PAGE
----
His name might not mean a lot to the average Forge Farmer. But his work is recognizable everywhere -- particularly on the landscape of rural America. Consider what The Writer's Almanac said about him today as part of a birthday dedication: "His most famous legacy from his years at Madison was the invention of the cylindrical silo. He was always looking for ways to reduce waste in farming, and he was struck by how much silage rotted in the corners of traditional rectangular silos. So he invented a cylindrical silo, which quickly became the standard for farmers across the country, transforming the rural landscape."
More important, King was a pioneer of scholarship about soil and soil fertility -- and his work is as relevant today, in an age of resource pressures, as it was in 1911, when he wrote Farmers of Forty Centuries. The book -- part travel writing, part agricultural study -- explores the farming methods and rural culture of Japan, China, and Korea. King believed that these cultures had maintained a knowledge about growing a lot of food for a lot of people on very little land, and he thought the West would profit from studying them. He saw soil erosion and depletion, in particular, as the great problem facing Western farmers, and he believed that chemical fertilizers were at best a temporary solution. In the introduction, he wrote:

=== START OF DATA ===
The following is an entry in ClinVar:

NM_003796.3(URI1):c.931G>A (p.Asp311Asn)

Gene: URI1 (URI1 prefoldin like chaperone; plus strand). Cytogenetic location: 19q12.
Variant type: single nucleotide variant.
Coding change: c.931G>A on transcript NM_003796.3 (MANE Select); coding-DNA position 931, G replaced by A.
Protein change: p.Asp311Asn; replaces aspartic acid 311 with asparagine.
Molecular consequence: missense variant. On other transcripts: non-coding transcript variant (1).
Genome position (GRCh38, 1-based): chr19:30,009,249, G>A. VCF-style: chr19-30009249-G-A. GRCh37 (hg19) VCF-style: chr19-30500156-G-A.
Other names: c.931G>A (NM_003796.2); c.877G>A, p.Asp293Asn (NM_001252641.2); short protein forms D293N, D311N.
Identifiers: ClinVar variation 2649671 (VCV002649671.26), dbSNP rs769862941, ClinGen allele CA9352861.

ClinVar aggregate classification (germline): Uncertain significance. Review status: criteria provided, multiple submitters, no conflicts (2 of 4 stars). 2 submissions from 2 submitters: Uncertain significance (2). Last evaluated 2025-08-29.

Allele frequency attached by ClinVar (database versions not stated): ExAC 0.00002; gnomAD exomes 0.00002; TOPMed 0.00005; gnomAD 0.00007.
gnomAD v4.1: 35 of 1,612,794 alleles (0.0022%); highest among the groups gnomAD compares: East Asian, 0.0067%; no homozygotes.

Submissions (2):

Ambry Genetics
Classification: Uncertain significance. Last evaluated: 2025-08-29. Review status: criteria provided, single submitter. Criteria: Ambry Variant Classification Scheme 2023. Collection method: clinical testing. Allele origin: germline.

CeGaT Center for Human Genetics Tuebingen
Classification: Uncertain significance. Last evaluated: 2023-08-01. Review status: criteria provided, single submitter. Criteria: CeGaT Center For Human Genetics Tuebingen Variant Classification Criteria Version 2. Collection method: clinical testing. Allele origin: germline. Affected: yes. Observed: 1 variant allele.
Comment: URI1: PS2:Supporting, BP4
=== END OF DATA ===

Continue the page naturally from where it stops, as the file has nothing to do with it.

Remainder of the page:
The great movement of cargoes of feeding stuffs and mineral fertilizers to western Europe and to the eastern United States began less than a century ago and has never been possible as a means of maintaining soil fertility in China, Korea, or Japan, nor can it be continued indefinitely in either Europe or America. These importations are for the time making tolerable the waste of plant food materials through our modern systems of sewage disposal and other faulty practices; but the Mongolian races have held all such wastes, both urban and rural, and many others which we ignore, sacred to agriculture, applying them to their fields.
The Asian farmers, he found, used everything to support their farming methods -- there were no waste products, not even human excrement, which was used to fertilize the fields.
King's observations and ideas, now almost 100 years old, may be radical today. They may be absolutely necessary someday in the future.